Many make the mistake of just showing up at an event and passing out cards. We take time to figure out what events are important for us to attend, find the proper business attire and practice our 30 second “elevator speech” but often forget to understand what we want to leave with from the event. We need to make sure that our time there is impactful and we get to the right people for our needs. Here are some helpful tricks to keep you focused:

Only take a small number of business cards – no more than 10. This will remind you as you go thru them that you need to be clear and focused on getting your information to the right few people

Keep them in one pocket – pick a side to take cards from and use the other side to add cards to. You should leave with as many cards as you gave out. If you started with 5 and end up with only 4 cards plus 1 of your own, you can adjust your networking accordingly.

Keep blank cards available or an app on your phone – sometimes people forget their business cards. Having blank cards in your pocket allows you to write down the person’s information plus it will help you remember that person to write his or her name down and why you have their information. You might also simply pull up notepad on your phone to write their information down or even scan their card right into your phone contacts. There are great free business card reader applications available.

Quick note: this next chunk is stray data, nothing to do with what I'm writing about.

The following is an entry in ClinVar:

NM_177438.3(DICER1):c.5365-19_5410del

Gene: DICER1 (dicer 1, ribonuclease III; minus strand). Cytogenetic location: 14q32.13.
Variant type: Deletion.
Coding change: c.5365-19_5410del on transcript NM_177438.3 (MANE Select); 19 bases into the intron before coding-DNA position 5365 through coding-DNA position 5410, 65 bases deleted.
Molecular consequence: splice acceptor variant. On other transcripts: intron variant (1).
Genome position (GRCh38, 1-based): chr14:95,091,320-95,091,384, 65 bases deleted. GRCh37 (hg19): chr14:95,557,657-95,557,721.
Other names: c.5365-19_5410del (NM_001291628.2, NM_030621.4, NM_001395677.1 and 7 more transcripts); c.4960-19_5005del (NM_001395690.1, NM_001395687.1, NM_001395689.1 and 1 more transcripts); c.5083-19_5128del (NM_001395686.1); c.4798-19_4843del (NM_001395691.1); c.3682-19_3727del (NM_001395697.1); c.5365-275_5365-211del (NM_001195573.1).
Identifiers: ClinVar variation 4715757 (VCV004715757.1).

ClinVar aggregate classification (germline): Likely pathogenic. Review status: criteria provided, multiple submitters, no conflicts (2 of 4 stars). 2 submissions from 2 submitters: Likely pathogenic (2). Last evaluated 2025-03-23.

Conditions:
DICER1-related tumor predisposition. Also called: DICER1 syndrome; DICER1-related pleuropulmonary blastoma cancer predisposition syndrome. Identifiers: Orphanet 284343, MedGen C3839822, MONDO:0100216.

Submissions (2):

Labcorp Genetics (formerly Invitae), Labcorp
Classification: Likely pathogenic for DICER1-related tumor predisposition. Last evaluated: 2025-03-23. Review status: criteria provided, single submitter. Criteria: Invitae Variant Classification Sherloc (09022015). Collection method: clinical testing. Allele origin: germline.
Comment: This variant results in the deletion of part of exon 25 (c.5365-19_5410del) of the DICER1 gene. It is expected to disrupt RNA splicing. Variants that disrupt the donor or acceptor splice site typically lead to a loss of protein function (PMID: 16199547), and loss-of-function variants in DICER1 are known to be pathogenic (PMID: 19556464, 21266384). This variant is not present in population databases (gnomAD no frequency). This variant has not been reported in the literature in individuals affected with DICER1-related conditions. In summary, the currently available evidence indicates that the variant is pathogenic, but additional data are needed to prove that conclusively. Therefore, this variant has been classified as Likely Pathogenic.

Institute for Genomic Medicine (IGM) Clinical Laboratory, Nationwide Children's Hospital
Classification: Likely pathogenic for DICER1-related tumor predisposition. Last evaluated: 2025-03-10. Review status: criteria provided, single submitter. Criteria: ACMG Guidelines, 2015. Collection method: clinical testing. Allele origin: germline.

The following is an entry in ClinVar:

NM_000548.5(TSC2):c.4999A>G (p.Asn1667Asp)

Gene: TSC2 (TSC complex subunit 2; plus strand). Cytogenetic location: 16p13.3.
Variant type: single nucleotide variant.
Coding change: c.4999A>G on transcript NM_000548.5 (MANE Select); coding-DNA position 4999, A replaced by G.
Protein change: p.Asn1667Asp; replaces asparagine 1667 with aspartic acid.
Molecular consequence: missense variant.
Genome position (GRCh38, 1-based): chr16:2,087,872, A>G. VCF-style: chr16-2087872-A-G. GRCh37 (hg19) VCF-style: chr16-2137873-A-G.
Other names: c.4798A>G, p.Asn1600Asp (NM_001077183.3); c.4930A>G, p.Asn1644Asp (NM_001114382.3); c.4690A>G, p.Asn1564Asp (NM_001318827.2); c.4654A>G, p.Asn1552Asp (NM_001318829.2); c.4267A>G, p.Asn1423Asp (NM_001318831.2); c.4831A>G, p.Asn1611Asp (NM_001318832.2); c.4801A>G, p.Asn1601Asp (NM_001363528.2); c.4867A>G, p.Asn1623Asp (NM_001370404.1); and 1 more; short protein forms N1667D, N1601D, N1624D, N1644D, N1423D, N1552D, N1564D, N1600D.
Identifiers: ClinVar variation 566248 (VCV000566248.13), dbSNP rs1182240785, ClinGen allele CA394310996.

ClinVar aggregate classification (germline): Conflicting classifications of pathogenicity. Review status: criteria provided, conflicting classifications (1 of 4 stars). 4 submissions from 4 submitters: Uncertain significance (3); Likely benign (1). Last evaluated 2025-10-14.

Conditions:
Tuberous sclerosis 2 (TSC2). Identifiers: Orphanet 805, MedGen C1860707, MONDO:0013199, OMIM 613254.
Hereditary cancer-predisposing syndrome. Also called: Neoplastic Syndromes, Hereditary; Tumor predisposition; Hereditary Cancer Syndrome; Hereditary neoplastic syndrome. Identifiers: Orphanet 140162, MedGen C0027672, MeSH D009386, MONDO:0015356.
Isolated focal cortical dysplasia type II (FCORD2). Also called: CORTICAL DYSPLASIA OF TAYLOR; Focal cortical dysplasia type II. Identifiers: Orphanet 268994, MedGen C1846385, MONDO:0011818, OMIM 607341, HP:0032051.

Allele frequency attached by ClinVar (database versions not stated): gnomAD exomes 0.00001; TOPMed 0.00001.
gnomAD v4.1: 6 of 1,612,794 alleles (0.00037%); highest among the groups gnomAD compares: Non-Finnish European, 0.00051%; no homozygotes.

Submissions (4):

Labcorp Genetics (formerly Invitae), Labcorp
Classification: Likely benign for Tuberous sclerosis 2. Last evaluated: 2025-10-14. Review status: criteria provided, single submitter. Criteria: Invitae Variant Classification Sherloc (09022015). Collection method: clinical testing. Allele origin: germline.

Have note cards ready to mail – this is a lost art and it is very appreciated by all. You can always send an email and make a phone call, but having already addressed notecards available in your car or home to write a quick “it was great meeting you” note goes a long way to help people remember you from the many others they met that day.

If you need assistance, please do not hesitate to reach out the consultants in the Veterans Business Resource Center.
Our services are no cost to transitioning military, Veterans and their immediate family members. No matter what part of the country you are in, we have a center that can assist you including Guam and Puerto Rico. Good luck with your networking.

Darcella K Craven has over 20 years of experience in corporate, government, non profit and military organizations. She is currently the Executive Director of the Veterans Business Resource Center, a nonprofit organization dedicated to assisting Honorably Discharged Veterans, National Guard and Reservist and Active Duty personnel and their families with transitioning back into civilian life with starting and expanding businesses.
An Army Veteran, she holds a Masters of Arts in Management from Webster University and is currently pursuing her Doctors of Management focusing on impact of military experience on small
business decision making. Darcella has been featured in numerous articles for her transition from the military and the welfare system to an accomplished business woman and is actively involved
in many civic organizations.

For more information: Website: